The Cold Economy is the development of cohesive and integrated system-level strategies to mitigate and meet cooling needs sustainably within our climate change, natural resource and clean air targets, while supporting economy growth. This involves understanding the multiple cooling needs and the size and location of the thermal, waste, free and wrong-time energy resources to define the step-change novel energy vectors, thermal stores and clean and energy efficient cooling technologies. Core to this is using surplus and free cold and heat. For example, we should be far more efficient in how we harness the cold energy of liquefied natural gas (LNG), the free cold of lakes and rivers and the sea along with industrial waste heat and low-grade geothermal energy for cooling.
But meeting the challenge also needs the societal, business and financial models, policies and skills that will allow new fit-for-market approaches to be adopted and optimally integrated in a commercially sensible and technologically practical way with the different and dynamic cooling services and cooling loads.
In short, we have to transition from technology to system, asking a new question; no longer ‘how much electricity do we need to generate?’ but rather ‘what is the service we require, and how can we provide it in the least damaging way?’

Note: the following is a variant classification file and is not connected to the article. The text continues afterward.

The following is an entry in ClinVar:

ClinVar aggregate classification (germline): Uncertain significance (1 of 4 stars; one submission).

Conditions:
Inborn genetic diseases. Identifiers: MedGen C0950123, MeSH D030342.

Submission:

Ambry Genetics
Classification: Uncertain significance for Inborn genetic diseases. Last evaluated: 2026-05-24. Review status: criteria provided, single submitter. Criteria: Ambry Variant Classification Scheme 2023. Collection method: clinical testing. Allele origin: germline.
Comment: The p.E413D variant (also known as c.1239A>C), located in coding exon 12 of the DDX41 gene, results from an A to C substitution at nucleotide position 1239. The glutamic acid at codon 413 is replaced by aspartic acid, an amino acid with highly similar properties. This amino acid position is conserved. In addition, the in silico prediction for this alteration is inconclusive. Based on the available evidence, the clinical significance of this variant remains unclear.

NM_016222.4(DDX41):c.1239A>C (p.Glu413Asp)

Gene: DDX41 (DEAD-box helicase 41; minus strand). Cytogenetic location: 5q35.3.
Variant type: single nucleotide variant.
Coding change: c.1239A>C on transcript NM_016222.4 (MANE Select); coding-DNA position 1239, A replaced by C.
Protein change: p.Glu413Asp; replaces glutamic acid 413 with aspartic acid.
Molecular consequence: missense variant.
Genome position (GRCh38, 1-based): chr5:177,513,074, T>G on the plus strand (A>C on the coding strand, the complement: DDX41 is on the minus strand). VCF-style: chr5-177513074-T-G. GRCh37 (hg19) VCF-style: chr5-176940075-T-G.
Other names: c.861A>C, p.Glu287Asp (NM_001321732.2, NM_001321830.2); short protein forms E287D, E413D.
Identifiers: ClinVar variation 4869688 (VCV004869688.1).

The challenge now is to embed this approach quickly enough to avoid locking-in both direct (and indirect cooling emissions for years or decades. Of concern is that investment into cooling research in the EU/UK is less than 0.22% of our engineering research budget. Globally, despite the widespread need for sustainable, affordable cooling, only 0.1% of Overseas Development Assistance is spent on cooling.
Given the urgency and magnitude of the challenge and the multi-partner and multi-disciplinary research and delivery mechanisms required, to lead this work we need the establishment of a multi-disciplinary International Centre of Excellence for Clean Cooling to bring the global research and industrial expertise together to work together to develop the step-change pathways for achieving affordable sustainable cooling while meeting social and economic cooling needs …. in the timeframe available.
We also need much more awareness of the need for Clean and Energy Efficient Cooling. Cooling until now has not been on the agenda and there is still limited recognition of the critical role of access to clean cooling in our societal goals and energy and climate strategies. We need to rapidly reverse this “glaring omission”. UNEP has uniquely pulled the world together to address the urgent issue of refrigerants. We now need to pull together the policy-makers, financiers industry bodies, research organisations and civil society into a cohesive community to deliver energy efficient Cooling for All.
Clean and energy efficient cooling has the rare potential to advance three internationally agreed goals simultaneously: the Paris Climate Agreement; the UN Sustainable Development Goals; and the Montreal Protocol’s Kigali Amendment. In other words, it could address poverty, reduce food loss, improve health, raise energy efficiency, manage our natural resources, support sustainable cities and communities and combat climate change … concurrently.
Perhaps it is time for an 18th SDG – Cooling for All.